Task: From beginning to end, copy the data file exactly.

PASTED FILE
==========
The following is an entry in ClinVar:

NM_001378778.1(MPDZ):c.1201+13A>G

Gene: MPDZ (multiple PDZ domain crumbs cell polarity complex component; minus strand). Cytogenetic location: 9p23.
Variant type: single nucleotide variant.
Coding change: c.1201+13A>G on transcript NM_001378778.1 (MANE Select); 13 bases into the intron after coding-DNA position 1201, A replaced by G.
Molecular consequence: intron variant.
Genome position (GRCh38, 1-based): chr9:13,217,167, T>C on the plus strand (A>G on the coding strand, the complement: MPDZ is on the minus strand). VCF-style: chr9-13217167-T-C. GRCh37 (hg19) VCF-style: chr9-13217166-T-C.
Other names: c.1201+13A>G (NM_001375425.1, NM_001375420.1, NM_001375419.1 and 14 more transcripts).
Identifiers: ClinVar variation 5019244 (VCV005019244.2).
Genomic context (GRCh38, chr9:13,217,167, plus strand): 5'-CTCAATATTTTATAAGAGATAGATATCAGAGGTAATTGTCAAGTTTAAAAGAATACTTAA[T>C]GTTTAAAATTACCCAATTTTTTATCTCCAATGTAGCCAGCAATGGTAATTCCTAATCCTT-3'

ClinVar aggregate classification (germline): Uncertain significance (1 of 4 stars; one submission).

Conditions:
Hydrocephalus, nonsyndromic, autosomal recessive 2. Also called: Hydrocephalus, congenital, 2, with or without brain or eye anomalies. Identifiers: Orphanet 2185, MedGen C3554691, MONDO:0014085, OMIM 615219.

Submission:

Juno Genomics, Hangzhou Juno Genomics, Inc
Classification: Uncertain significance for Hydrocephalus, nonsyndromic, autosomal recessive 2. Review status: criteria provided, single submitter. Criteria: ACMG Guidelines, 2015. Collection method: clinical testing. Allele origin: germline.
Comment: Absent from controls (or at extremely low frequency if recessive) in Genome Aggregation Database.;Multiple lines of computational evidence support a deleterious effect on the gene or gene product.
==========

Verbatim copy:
The following is an entry in ClinVar:

NM_001378778.1(MPDZ):c.1201+13A>G

Gene: MPDZ (multiple PDZ domain crumbs cell polarity complex component; minus strand). Cytogenetic location: 9p23.
Variant type: single nucleotide variant.
Coding change: c.1201+13A>G on transcript NM_001378778.1 (MANE Select); 13 bases into the intron after coding-DNA position 1201, A replaced by G.
Molecular consequence: intron variant.
Genome position (GRCh38, 1-based): chr9:13,217,167, T>C on the plus strand (A>G on the coding strand, the complement: MPDZ is on the minus strand). VCF-style: chr9-13217167-T-C. GRCh37 (hg19) VCF-style: chr9-13217166-T-C.
Other names: c.1201+13A>G (NM_001375425.1, NM_001375420.1, NM_001375419.1 and 14 more transcripts).
Identifiers: ClinVar variation 5019244 (VCV005019244.2).
Genomic context (GRCh38, chr9:13,217,167, plus strand): 5'-CTCAATATTTTATAAGAGATAGATATCAGAGGTAATTGTCAAGTTTAAAAGAATACTTAA[T>C]GTTTAAAATTACCCAATTTTTTATCTCCAATGTAGCCAGCAATGGTAATTCCTAATCCTT-3'

ClinVar aggregate classification (germline): Uncertain significance (1 of 4 stars; one submission).

Conditions:
Hydrocephalus, nonsyndromic, autosomal recessive 2. Also called: Hydrocephalus, congenital, 2, with or without brain or eye anomalies. Identifiers: Orphanet 2185, MedGen C3554691, MONDO:0014085, OMIM 615219.

Submission:

Juno Genomics, Hangzhou Juno Genomics, Inc
Classification: Uncertain significance for Hydrocephalus, nonsyndromic, autosomal recessive 2. Review status: criteria provided, single submitter. Criteria: ACMG Guidelines, 2015. Collection method: clinical testing. Allele origin: germline.
Comment: Absent from controls (or at extremely low frequency if recessive) in Genome Aggregation Database.;Multiple lines of computational evidence support a deleterious effect on the gene or gene product.